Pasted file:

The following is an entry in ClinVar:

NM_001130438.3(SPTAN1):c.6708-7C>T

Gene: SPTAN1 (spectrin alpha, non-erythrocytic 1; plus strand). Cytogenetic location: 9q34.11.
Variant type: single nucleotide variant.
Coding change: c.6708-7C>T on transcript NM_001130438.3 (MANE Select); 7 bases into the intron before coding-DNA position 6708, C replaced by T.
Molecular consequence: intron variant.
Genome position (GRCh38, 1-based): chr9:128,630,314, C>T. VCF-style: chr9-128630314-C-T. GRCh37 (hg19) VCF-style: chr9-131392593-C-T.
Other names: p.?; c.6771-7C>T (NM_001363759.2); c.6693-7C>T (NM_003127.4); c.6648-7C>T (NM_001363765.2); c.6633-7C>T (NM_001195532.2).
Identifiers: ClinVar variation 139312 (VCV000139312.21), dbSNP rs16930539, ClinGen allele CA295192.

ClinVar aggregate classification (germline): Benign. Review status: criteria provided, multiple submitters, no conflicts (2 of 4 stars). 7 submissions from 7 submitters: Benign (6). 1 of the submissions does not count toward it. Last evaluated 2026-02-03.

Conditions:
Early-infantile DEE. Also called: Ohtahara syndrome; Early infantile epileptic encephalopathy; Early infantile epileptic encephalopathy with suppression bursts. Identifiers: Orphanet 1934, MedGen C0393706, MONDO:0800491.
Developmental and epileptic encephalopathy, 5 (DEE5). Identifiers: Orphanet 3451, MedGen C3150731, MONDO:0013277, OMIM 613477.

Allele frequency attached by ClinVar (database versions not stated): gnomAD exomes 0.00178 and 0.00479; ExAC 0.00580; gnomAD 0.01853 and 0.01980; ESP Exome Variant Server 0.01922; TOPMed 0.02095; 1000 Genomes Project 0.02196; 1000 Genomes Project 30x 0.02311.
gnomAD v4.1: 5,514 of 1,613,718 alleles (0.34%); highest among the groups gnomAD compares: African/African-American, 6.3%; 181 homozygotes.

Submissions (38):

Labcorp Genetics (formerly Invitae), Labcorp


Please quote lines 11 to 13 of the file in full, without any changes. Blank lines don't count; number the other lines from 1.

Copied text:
Conditions:
Early-infantile DEE. Also called: Ohtahara syndrome; Early infantile epileptic encephalopathy; Early infantile epileptic encephalopathy with suppression bursts. Identifiers: Orphanet 1934, MedGen C0393706, MONDO:0800491.
Developmental and epileptic encephalopathy, 5 (DEE5). Identifiers: Orphanet 3451, MedGen C3150731, MONDO:0013277, OMIM 613477.